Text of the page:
Lattice Microarchitecture for Bone Tissue Engineering from Calcium Phosphate Compared to Titanium.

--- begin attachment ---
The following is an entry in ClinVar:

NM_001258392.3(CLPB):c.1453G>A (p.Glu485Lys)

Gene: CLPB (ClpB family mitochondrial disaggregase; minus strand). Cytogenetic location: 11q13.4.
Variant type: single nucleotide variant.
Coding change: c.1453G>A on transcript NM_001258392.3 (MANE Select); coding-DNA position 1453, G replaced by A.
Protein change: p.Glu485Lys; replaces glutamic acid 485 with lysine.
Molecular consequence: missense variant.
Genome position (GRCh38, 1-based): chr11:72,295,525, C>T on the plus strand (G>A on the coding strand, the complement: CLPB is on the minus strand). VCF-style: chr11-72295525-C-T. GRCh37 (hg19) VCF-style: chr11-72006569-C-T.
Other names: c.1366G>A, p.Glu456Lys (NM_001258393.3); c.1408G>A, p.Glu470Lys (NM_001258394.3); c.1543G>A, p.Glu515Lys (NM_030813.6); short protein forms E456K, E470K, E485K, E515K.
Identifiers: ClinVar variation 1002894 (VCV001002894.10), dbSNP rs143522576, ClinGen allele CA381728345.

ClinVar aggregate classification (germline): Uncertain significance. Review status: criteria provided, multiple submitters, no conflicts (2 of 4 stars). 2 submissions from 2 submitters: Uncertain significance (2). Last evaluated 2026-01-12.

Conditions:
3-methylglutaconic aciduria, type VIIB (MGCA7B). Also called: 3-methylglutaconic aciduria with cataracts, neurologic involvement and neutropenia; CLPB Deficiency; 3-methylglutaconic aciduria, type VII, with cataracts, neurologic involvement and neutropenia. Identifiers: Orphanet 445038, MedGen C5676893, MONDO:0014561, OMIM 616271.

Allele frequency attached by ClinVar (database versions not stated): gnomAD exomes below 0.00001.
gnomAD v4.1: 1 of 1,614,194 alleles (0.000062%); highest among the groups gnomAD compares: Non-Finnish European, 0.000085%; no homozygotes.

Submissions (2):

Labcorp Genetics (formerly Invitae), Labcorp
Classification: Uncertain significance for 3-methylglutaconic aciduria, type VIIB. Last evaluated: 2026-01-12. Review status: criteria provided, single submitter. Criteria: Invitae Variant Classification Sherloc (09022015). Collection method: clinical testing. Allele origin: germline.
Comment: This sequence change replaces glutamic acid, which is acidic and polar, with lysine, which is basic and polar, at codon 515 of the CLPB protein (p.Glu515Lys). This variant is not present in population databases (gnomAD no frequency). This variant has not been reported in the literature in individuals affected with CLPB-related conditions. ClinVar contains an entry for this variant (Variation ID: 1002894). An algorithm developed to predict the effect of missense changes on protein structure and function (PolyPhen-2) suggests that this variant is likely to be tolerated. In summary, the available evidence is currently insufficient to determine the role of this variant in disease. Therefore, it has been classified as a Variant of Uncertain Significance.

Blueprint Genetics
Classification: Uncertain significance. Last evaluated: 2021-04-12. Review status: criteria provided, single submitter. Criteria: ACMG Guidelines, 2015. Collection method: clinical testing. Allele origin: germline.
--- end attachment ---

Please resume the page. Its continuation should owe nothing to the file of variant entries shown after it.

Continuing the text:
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Additive manufacturing of bone tissue engineering scaffolds will become a key element for personalized bone tissue engineering in the near future. Several additive manufacturing processes are based on extrusion where the deposition of the filament will result in a three-dimensional lattice structure. Recently, we studied diverse lattice structures for bone tissue engineering realized by laser sintering of titanium. In this work, we used lithography-based ceramic manufacturing of lattice structures to produce scaffolds from tricalcium phosphates (TCP) and compared them in vivo to congruent titanium scaffolds manufactured with the identical computer-aided design data to look for material-based differences in bony healing. The results show that, during a 4-week period in a noncritical-size defect in a rabbit calvarium, both scaffolds with the identical microarchitecture performed equally well in terms of bony regeneration and bony bridging of the defect. A significant increase in both parameters could only be achieved when the TCP-based scaffolds were doped with bone morphogenetic protein-2. In a critical-size defect in the calvarial bone of rabbits, however, the titanium scaffold performed significantly better than the TCP-based scaffold, most likely due to its higher mechanical stability. We conclude that titanium and TCP-based scaffolds of the same microarchitecture perform equally well in terms of bone regeneration, provided the microarchitecture meets the mechanical demand at the site of implantation.